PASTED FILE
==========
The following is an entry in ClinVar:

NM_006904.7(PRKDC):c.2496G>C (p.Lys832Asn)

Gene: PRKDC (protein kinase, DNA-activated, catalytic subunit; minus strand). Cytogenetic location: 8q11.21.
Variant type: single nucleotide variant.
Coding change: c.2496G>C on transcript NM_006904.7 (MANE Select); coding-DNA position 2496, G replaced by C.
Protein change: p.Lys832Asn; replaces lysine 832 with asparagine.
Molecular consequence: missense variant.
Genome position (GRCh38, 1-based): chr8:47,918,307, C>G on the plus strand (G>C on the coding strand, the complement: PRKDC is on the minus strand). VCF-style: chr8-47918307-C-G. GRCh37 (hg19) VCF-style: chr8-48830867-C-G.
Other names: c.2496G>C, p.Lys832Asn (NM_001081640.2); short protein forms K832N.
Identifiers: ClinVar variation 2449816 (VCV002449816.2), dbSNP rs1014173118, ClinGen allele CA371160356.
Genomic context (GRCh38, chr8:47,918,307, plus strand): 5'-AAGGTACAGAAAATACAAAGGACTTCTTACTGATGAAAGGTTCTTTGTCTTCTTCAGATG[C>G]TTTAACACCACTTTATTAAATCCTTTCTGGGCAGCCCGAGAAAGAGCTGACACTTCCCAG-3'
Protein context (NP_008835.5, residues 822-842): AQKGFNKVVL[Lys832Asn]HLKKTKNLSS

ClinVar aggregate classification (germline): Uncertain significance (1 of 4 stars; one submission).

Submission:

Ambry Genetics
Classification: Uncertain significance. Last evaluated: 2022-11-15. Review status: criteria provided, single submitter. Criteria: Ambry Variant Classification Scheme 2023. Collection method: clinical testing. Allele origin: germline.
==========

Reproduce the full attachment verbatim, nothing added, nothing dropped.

The following is an entry in ClinVar:

NM_006904.7(PRKDC):c.2496G>C (p.Lys832Asn)

Gene: PRKDC (protein kinase, DNA-activated, catalytic subunit; minus strand). Cytogenetic location: 8q11.21.
Variant type: single nucleotide variant.
Coding change: c.2496G>C on transcript NM_006904.7 (MANE Select); coding-DNA position 2496, G replaced by C.
Protein change: p.Lys832Asn; replaces lysine 832 with asparagine.
Molecular consequence: missense variant.
Genome position (GRCh38, 1-based): chr8:47,918,307, C>G on the plus strand (G>C on the coding strand, the complement: PRKDC is on the minus strand). VCF-style: chr8-47918307-C-G. GRCh37 (hg19) VCF-style: chr8-48830867-C-G.
Other names: c.2496G>C, p.Lys832Asn (NM_001081640.2); short protein forms K832N.
Identifiers: ClinVar variation 2449816 (VCV002449816.2), dbSNP rs1014173118, ClinGen allele CA371160356.
Genomic context (GRCh38, chr8:47,918,307, plus strand): 5'-AAGGTACAGAAAATACAAAGGACTTCTTACTGATGAAAGGTTCTTTGTCTTCTTCAGATG[C>G]TTTAACACCACTTTATTAAATCCTTTCTGGGCAGCCCGAGAAAGAGCTGACACTTCCCAG-3'
Protein context (NP_008835.5, residues 822-842): AQKGFNKVVL[Lys832Asn]HLKKTKNLSS

ClinVar aggregate classification (germline): Uncertain significance (1 of 4 stars; one submission).

Submission:

Ambry Genetics
Classification: Uncertain significance. Last evaluated: 2022-11-15. Review status: criteria provided, single submitter. Criteria: Ambry Variant Classification Scheme 2023. Collection method: clinical testing. Allele origin: germline.